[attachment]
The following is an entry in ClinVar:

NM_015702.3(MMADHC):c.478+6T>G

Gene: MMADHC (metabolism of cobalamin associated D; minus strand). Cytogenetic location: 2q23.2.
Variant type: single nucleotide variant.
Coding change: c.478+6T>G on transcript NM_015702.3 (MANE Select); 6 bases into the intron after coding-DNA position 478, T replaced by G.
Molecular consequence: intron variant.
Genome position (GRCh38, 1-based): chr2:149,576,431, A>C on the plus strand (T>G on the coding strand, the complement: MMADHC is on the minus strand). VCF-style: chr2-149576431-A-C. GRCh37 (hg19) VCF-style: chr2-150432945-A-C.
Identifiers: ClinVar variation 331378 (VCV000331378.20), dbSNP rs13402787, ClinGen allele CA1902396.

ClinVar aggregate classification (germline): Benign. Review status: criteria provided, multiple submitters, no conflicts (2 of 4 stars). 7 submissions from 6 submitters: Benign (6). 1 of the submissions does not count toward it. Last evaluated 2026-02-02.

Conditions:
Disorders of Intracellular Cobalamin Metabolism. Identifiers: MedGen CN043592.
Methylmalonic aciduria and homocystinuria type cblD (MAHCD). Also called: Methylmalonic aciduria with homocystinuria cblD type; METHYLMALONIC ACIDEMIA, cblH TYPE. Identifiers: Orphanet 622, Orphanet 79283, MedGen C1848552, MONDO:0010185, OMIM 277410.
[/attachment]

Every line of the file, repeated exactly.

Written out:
The following is an entry in ClinVar:

NM_015702.3(MMADHC):c.478+6T>G

Gene: MMADHC (metabolism of cobalamin associated D; minus strand). Cytogenetic location: 2q23.2.
Variant type: single nucleotide variant.
Coding change: c.478+6T>G on transcript NM_015702.3 (MANE Select); 6 bases into the intron after coding-DNA position 478, T replaced by G.
Molecular consequence: intron variant.
Genome position (GRCh38, 1-based): chr2:149,576,431, A>C on the plus strand (T>G on the coding strand, the complement: MMADHC is on the minus strand). VCF-style: chr2-149576431-A-C. GRCh37 (hg19) VCF-style: chr2-150432945-A-C.
Identifiers: ClinVar variation 331378 (VCV000331378.20), dbSNP rs13402787, ClinGen allele CA1902396.

ClinVar aggregate classification (germline): Benign. Review status: criteria provided, multiple submitters, no conflicts (2 of 4 stars). 7 submissions from 6 submitters: Benign (6). 1 of the submissions does not count toward it. Last evaluated 2026-02-02.

Conditions:
Disorders of Intracellular Cobalamin Metabolism. Identifiers: MedGen CN043592.
Methylmalonic aciduria and homocystinuria type cblD (MAHCD). Also called: Methylmalonic aciduria with homocystinuria cblD type; METHYLMALONIC ACIDEMIA, cblH TYPE. Identifiers: Orphanet 622, Orphanet 79283, MedGen C1848552, MONDO:0010185, OMIM 277410.